The Secret World of Your Diners
Siberia or the Promised Land?
By Brian Mitchell Principal, Mitchell Performance Systems | September 20, 2015
Co-authored by Evan Mitchell, Senior Consultant, Mitchell Performance Systems
According to the Spanish proverb "Love, pain, and money cannot be kept secret. They soon betray themselves." And who could argue? But closely observe an evening's happenings in any fine dining venue, in any city, any country, (in your own establishment) and that list would be sadly incomplete. You would want to add lust, gluttony, pride – in fact all of the deadly sins – along with style, taste, boorishness, timidity, loneliness, and pleasure (of course).
There's a secret world that waits to come alive in the dining experience of your customers. And it's full of psychological expectations, urges, and tensions.
With its fois gras and truffles, its champagne and souffle, sauternes and cognac... its stylish accoutrement, fine dining presents itself as the well-bred face of hedonism. But beneath this elegant exterior lurk psychological tendencies that can upset the most careful evening's plans. This is part of the magic of dining, its unpredictability. Dining often brings what's least expected. And while we can't control or predict the kind of outcome a customer will experience, we can learn to recognize the factors that will influence it.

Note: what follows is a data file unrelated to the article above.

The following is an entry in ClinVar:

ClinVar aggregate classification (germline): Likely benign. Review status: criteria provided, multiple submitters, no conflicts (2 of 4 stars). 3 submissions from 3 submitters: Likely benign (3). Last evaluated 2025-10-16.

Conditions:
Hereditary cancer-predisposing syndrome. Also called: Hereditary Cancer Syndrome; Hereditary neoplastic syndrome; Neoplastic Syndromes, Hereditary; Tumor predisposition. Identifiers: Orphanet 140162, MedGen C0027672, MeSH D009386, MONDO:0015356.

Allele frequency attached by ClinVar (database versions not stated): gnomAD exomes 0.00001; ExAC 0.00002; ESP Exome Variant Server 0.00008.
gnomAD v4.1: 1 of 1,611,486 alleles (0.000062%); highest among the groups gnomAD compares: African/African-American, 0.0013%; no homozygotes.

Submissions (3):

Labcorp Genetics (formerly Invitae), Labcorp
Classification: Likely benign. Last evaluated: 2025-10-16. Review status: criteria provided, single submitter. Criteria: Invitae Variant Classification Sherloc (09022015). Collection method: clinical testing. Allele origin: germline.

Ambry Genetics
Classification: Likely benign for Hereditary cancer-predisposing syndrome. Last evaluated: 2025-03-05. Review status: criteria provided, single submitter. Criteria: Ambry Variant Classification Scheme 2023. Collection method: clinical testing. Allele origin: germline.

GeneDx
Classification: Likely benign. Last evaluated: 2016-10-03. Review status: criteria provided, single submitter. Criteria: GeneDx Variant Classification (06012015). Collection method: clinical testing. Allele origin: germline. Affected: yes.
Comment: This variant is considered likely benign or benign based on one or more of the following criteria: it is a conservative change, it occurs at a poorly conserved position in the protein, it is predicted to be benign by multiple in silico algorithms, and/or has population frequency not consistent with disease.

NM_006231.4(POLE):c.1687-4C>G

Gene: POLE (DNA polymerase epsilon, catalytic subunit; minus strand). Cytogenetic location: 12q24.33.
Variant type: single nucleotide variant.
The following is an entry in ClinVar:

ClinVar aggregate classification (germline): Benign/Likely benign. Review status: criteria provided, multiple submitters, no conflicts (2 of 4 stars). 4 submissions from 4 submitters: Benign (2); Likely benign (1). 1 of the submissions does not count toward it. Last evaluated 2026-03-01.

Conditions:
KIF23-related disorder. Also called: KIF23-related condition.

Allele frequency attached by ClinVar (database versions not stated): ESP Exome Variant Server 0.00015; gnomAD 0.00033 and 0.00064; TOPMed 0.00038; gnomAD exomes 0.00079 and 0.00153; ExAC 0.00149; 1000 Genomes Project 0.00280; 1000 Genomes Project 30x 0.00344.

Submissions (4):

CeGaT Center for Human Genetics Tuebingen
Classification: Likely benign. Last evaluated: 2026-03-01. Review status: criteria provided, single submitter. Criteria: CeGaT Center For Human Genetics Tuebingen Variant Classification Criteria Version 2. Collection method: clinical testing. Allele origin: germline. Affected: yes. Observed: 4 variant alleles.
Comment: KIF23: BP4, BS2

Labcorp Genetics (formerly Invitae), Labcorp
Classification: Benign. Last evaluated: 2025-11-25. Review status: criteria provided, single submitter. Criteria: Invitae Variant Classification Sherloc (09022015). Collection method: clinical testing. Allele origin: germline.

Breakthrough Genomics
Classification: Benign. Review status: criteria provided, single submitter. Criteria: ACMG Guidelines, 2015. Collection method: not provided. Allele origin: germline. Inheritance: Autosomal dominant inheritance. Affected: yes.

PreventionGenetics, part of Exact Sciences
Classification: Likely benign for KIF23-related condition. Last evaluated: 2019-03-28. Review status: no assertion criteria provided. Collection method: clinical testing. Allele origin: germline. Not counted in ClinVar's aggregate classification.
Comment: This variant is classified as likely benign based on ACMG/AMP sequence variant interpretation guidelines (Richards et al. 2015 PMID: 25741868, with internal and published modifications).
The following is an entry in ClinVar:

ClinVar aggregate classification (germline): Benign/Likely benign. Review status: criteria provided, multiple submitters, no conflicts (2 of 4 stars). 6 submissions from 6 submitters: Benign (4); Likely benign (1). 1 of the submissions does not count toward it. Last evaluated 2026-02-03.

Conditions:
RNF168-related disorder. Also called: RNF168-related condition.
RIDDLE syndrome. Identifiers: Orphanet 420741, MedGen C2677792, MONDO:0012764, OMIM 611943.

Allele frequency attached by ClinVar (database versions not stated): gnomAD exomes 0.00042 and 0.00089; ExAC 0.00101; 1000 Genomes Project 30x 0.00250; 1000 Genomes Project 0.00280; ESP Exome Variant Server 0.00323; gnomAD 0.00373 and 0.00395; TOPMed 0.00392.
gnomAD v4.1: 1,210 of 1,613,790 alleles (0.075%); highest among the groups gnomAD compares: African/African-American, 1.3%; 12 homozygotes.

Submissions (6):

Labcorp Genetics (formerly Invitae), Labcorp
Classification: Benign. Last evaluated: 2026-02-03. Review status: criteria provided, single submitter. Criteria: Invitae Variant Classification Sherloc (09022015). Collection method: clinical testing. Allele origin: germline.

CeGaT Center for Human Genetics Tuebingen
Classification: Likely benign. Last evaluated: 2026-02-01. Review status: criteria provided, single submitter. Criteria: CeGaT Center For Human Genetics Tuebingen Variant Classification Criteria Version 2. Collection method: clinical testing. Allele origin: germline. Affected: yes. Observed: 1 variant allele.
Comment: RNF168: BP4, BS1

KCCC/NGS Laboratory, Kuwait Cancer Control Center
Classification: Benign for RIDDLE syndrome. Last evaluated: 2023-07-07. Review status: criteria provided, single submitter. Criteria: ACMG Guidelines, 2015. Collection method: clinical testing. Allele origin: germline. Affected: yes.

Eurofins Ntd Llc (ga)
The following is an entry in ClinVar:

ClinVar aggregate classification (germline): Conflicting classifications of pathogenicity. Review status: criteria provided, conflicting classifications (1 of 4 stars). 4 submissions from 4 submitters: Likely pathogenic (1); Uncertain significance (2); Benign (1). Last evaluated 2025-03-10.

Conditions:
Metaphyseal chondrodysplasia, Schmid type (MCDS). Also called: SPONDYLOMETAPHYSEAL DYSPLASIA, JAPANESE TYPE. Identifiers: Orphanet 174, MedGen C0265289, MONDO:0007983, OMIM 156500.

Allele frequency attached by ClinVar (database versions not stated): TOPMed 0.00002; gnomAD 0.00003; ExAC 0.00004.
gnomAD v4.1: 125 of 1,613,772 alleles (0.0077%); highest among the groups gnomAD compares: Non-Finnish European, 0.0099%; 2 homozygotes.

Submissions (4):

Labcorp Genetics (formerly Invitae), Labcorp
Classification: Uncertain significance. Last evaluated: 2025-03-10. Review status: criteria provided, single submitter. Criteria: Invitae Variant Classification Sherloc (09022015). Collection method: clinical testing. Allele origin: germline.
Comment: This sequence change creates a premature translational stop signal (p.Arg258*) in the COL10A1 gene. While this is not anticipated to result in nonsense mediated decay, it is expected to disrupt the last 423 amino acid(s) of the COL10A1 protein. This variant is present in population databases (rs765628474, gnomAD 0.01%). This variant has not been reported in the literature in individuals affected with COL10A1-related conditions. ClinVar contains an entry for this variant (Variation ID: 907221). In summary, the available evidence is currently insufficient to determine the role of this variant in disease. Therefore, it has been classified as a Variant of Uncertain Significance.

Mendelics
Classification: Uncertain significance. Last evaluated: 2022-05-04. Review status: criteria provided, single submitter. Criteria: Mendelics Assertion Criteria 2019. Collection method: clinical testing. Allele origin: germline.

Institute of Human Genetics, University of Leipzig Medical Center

The "fine" in fine dining has changed a lot of late. Not so surprising that something as trend-sensitive as food and wine will have to move with the times. The traditional Michelin image can seem now a little fusty and old fashioned, though eminently better than some new fads-for-fad's sake. Still, though, the style of 3-courses, everyone makes their own selection, courses all brought out together… this status quo has been well and truly challenged by molecular gems originating from Spain, or foraged finds with a Scandinavian sensibility, or even street food gone high-end. Style, format, ingredients, order of dishes, service imperatives – while these have changed as they've needed to change, the essence of dining, of hospitality, that remains what it has always been.
There's nothing quite like dining for revealing human nature in all its shades. Because an evening's dining is first and foremost a psychological experience. It may start with the simple prospect of appetite and taste, but from there it can range almost anywhere, depending on the dynamic factors in play at and around the table. There's seduction, satisfaction, celebration, one-upmanship, obligation, experimentation, expectations exceeded, illusions shattered, confidences shared and impressions kept to oneself.